We’re going to show you something you haven’t seen before/And won’t ever see again”

It is a perfect opener, for both the album and Veseria’s upcoming gigs. This song could light up the biggest arenas, with it’s exploding choruses thrust forward by drummer David Bailey’s snare drum flams, and lead singer Jen Roberts’ bewitching vocals – the song invites you in, embraces you, and then fires you out of a cannon into the rest of the album.

On “The Dastardly”, Jen Roberts gives Patrick’s (yes they are husband and wife) lyrics an after-hours torch song recitation. Jen Roberts doesn’t make a habit of purring or cooing. She is in an elite and unique class of twenty-something female lead singers in that she sings like a woman, not a girl. In her hands, lines like “my blood is made of whiskey and my bones were built to shake” and “by the end of this song you’re gonna know my name” are slithery tendrils crawling through your skin. And as “The Dastardly” evolves into a foot-stomping Sunday gospel breakdown (handled expertly by pianist Jake Strakis and bassist Corey Lusk) its main theme “I think we’re being lied to” becomes a sermon very few will have trouble relating to.

Jen Roberts takes some serious chances on “F=MA (All Your Forces)”, a dizzying and chaotic rush powered by “bottles of confidence“. She barely has time to breathe on this song, with it’s frantic pace and machine-gun vocals, it’s like a modern day “Shattered” in a Bret Easton Ellis novel – one of those blurred and wobbly memories of parties past. The band rocks at its hardest on “F=MA”. Bailey is breaking sticks, Patrick Roberts is going for fretboard noise, and the song has the kind of big hard rock ending that you wish would go on for a few more minutes…or hours.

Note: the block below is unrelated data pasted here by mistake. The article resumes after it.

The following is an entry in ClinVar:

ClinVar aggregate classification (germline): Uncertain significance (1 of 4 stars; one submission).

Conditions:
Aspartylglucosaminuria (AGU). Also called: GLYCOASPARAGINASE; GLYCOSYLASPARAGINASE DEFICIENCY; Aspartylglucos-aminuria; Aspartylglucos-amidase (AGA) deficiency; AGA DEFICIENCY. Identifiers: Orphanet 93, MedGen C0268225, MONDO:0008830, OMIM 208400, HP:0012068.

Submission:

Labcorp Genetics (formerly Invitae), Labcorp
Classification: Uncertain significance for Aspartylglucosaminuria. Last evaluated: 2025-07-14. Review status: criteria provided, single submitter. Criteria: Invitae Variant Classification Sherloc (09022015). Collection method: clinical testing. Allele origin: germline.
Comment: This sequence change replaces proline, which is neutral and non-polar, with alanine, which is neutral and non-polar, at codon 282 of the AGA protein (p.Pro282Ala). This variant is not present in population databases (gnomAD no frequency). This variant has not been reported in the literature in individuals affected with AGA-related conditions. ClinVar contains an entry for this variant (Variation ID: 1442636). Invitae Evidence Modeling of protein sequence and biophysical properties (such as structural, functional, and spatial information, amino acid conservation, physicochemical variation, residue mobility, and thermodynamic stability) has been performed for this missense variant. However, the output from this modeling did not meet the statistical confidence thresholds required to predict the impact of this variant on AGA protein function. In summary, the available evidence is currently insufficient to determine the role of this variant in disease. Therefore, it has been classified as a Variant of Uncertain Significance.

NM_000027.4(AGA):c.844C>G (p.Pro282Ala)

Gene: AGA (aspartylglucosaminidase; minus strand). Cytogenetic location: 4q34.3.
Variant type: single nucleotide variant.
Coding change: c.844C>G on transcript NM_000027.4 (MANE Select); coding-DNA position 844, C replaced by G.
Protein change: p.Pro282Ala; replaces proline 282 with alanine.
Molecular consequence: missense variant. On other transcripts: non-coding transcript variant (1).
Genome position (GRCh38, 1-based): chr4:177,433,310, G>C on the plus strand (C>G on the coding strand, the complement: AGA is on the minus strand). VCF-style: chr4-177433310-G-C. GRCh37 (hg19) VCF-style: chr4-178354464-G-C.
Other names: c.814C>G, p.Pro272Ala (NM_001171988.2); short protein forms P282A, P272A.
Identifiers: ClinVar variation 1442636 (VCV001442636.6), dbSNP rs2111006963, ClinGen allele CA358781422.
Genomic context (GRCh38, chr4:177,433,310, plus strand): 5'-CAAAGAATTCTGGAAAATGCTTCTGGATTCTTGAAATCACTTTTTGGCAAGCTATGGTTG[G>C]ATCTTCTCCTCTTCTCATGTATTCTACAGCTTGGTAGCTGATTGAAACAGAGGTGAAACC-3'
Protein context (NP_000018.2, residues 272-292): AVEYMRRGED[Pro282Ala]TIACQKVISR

On her self-penned songs, Jen Roberts plays it even less safe than she does on her husband’s songs. “I just can’t enough of you/My heart aches for your touch”, she sings on “Under The Influence”. Her ability to take a remarkably simple sentiment and make it sound like she was the first to think of it is at the heart of her ability as a singer. She twists lines like that around you throughout the record in swirls of blue smoke and chipped nails.

As the record reaches into it’s second, rootsier half, Patrick Robert’s again opens up his generations veins, but with lyrics that are at once universal and deeply insular. “Seminary Song II”, “Seminary Song III” and “Hendricks County” form a suite of personal contemplations that are instantly relatable, backed by versions of Americana that too have sewn their way into our musical bloodstream. On “Hendricks County”, “people send me letters as if I’m on the run/Sometimes I think I am.” These songs build from the earthen baselines of the psyche and ask questions about what we have built on top. Are we accepting untruths because they have become societal mantras? Are the honest and righteous forever banished to the wastelands? Can we at least agree that our experiences with love, heartbreak, joy and suffering can bind us? It’s heady stuff for a little indie band from the Midwest. I remember similar muso head-scratching about other “little bands” from Athens and Montreal.